Since GPS signals at terrestrial receivers tend to be relatively weak, natural radio signals or scattering of the GPS signals can desensitize the receiver, making acquiring and tracking the satellite signals difficult or impossible.

Space weather degrades GPS operation in two ways, direct interference by solar radio burst noise in the same frequency band or by scattering of the GPS radio signal in ionospheric irregularities referred to as scintillation. Both forms of degradation follow the 11 year solar cycle and are a maximum at sunspot maximum although they can occur at anytime. Solar radio bursts are associated with solar flares and their impact can affect reception over the half of the Earth facing the sun. Scintillation occurs most frequently at tropical latitudes where it is a night time phenomenon. It occurs less frequently at high latitudes or mid-latitudes where magnetic storms can lead to scintillation. In addition to producing scintillation, magnetic storms can produce strong ionospheric gradients that degrade the accuracy of SBAS systems.

Man-made EMI (electromagnetic interference) can also disrupt, or jam, GPS signals. In one well documented case, the entire harbor of Moss Landing, California was unable to receive GPS signals due to unintentional jamming caused by malfunctioning TV antenna preamplifiers.

We have been building GPS clocks for twenty years now and have never seen a location with man produced interference (radio towers etc.) that could not be addressed by higher performance antennas which are
widely available on the market. We have also never seen a problem with solar flares, although low now they should peak again around 2013. Having said that there is no protection from a very high radiation such as EMP (electromagnetic pulse). In that case accurate time will be the least of our worries!

Proper Distribution of the Timing Signal

This is a subject greatly under-appreciated in the industry. What good is accurate time if you don't correctly distribute it?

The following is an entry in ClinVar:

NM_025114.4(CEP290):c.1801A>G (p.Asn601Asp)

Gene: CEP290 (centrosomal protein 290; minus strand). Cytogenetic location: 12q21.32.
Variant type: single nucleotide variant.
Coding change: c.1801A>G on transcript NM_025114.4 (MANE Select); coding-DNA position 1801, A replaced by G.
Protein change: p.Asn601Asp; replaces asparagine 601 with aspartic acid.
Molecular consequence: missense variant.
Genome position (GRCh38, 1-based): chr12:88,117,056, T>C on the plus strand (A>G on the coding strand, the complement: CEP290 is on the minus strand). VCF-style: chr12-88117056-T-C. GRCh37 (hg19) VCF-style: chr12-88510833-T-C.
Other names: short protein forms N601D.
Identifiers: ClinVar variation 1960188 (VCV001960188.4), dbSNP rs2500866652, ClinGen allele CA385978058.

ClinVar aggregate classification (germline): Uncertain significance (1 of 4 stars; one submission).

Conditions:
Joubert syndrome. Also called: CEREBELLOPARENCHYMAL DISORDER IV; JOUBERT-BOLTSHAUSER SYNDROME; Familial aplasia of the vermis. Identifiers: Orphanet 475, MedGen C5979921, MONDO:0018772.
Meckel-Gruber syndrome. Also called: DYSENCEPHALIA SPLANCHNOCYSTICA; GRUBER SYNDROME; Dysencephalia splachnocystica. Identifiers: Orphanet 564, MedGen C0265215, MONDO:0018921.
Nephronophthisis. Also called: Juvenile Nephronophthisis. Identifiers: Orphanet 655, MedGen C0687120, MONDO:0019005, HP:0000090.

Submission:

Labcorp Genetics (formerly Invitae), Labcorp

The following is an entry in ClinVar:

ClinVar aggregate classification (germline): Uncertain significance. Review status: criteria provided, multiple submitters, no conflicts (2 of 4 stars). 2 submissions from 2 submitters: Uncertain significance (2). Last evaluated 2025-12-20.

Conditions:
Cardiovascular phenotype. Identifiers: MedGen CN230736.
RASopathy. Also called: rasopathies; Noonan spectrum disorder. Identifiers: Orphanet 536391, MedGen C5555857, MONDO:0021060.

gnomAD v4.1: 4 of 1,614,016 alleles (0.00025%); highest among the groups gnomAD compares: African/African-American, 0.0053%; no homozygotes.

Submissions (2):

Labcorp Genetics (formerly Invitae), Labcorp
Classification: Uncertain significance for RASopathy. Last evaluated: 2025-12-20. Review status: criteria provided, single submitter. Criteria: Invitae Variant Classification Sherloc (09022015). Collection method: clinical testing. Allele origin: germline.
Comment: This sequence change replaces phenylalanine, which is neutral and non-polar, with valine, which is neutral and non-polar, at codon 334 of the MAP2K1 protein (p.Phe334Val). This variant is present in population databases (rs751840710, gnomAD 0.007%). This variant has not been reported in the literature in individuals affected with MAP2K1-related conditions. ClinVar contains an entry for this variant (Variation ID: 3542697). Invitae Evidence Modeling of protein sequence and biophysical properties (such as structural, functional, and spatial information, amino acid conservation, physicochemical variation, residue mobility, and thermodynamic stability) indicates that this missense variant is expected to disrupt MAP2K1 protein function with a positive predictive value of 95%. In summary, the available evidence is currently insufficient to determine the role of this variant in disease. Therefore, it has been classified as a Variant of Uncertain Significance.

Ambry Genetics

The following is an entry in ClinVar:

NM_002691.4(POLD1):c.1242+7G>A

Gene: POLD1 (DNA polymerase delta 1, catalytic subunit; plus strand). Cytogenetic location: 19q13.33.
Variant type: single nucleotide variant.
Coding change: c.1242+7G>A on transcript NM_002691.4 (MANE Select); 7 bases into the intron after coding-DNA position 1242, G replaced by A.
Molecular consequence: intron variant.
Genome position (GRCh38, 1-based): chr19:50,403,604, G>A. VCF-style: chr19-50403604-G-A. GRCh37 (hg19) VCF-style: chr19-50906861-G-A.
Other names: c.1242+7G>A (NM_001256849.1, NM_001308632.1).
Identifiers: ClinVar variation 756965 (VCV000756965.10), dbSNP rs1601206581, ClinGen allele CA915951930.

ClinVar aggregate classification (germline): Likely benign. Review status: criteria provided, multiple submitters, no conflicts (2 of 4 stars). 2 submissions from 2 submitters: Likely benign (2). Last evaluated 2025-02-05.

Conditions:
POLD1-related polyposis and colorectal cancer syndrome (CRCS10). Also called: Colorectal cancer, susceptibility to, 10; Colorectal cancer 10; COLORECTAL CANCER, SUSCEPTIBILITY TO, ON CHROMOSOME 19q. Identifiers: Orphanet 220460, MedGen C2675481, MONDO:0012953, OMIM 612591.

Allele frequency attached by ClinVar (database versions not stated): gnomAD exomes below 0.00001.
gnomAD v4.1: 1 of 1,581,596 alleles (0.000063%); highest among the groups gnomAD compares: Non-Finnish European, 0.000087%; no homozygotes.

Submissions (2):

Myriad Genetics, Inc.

IRIG Time Codes

The Inter-Range Instrumentation Group (IRIG) of the Range Commanders’ Council, a US military test range body, was faced several decades ago with a problem. Each test range had developed its own, unique time code. These time codes were recorded with test data on data tape recordings. The time codes were all incompatible, which made it difficult or impossible for the ranges to exchange data. Therefore, IRIG set about developing a common set of time codes. These have become known as the ‘IRIG codes.’

These time codes have become widely used in both military and civilian applications. Particularly, the IRIG code B (generally abbreviated IRIG-B) has become widely accepted for time distribution in substations. This time code repeats each second, and has a total of 100 bits per second. Some of these are framing (sync) bits, some are assigned for time, and some are available for control functions. The basic IRIG-B code has an ‘ambiguity’ of one year, since it does not contain year data. The IRIG codes can provide both time-of-day information, and an accurate on-time mark.

IRIG-B code may be used in either logic-level (unmodulated) format, or as an amplitude modulated signal with a 1 kHz carrier (below). The modulated IRIG signal is particularly suitable for transmission over voice-band channels, including data channels on an instrumentation tape recorder. Because of the difficulty of accurately measuring the zero crossings, modulated IRIG-B code is capable of an accuracy better than one millisecond (one period of 1 kHz), but not usually better than ten microseconds. This level of accuracy is acceptable for some but not all substation applications. Modulated IRIG inputs to IEDs are generally transformer-isolated and provided with an automatic gain-control stage, so as to accept input signals with a wide range of amplitudes. A typical input level range is 0.1 Vpp to 10 Vpp.

The unmodulated IRIG B code can deliver accuracy limited only by the slew rate of the digital signal, much better than one microsecond and, with care, in the range of a few nanoseconds. Unmodulated IRIG-B is normally distributed at a level of 5 volts (compatible with TTL or CMOS inputs). While some IEDs couple the IRIG-B signal directly to a logic gate, best practice has for some time used an optically-isolated input to break ground loops. Well designed substation clocks can generally drive numerous inputs with either modulated or unmodulated IRIG-B signals, so a single clock can synchronize all the IEDs in a substation. The current version of the IRIG standard is IRIG Standard 200-04.

IEEE-1344 Extension to IRIG-B Time Code